Thursday, February 07, 2008


I don't talk about the bike all that much.

You guys probably think all I do is swim. And sometimes run. And occasionally fall off my Swiss Ball of Pain.

Mainly because I just don't tend to mention my bike time recently. I dunno why. I guess because lots of it is getting on and plugging away. Sometimes it's intervals of gears -- hard for a while, easier for a while, repeat until you're toast. Sometimes it's a series of efficiency drills -- spin for a while at at comfortable cadence, then for a while at a faster cadence, then for a while in a cadence that makes you feel like roadrunner on a fly wheel. Repeat until you're toast.

And don't get me wrong. I freaking LOVE all this bike training. Maybe that's why I don't write about it as much as the stuff that makes me that lady at the pool, who was nasty to me, who I will never forgive for removing me from her aerobics lane to shiver on the deck waiting for another lane to open. She knew I wasn't with those meathead guys who would ruin her class, but she just had to threaten me with a foam bar bell. Wave it at me, like some aquatic equivalent of the middle finger. Somebody pull a flag for unsportsmanlike conduct in lanes 1-2.

I'm off topic again. Focus.

I've been doing a lot of biking. In fact, more biking than anything else. That's what happens when you tell your coach that it is (a) your limiter, and (b) your goal to fix.

Oh, and when you have (count them) THREE half iron distances in the race season. Oh...and when the first is in (oh, that's right) very early May. Not to mention the fact that a month later is your return to the hills of West Virginia...the race that tried to chew you up and spit you out. The one you have some serious plans for.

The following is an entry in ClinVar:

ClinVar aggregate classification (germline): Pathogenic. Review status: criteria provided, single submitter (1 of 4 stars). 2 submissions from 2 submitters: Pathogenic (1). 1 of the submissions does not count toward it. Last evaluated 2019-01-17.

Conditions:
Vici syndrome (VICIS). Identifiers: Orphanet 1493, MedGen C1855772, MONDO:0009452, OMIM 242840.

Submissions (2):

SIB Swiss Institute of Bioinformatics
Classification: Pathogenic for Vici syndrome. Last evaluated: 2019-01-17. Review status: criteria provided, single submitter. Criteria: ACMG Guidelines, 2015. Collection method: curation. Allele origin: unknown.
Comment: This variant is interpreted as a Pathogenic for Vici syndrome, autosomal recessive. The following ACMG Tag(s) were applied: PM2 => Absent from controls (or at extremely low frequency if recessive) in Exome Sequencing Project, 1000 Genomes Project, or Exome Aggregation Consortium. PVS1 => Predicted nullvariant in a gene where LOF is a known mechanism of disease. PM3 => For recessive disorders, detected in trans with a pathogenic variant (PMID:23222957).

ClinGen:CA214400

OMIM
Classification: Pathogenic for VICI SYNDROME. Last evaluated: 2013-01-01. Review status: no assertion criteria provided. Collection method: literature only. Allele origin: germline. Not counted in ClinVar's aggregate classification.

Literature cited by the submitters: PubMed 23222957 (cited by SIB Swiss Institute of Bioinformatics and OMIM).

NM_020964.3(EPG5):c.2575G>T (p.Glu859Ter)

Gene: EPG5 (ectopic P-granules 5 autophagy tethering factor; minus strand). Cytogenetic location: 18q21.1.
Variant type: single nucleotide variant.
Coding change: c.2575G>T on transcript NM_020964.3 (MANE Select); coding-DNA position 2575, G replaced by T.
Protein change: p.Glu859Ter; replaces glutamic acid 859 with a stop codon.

So, this is what happens.

She warned me.

Wednesday night, there I was in the trusty basement on my trusty new-ish bike, yet again spinning away watching Court TV (er...excuse me...Tru TV...the stupidest branding decision in the history of tv...whatever). But this time we were going to do a little simulation.


Sounds fun. I'm down for it.

Let's simulate some hills, shall we? As in, find a solid (no, seriously...a SOLID) base to raise the block for your front wheel something in the neighborhood of 6 inches. Yup, like those two boxes of unused tiles that were supposed to go on the basement floor last summer when we bought them in a frenzy of home improvement ideas, right around the time we were distracted by the kitchen project that (dare I say it?) still isn't done.


Up goes the front wheel. On goes Able. Time for what my coach calls "Muscle Tension" intervals. 8 minutes on the biggest gear known to man (I mean, my bike) followed by 95+ spinning in a small one for 10. Repeat.

Let me ask you you know how much harder that is when your bike is propped up to the heavens?? DO YOU KNOW? DO YA?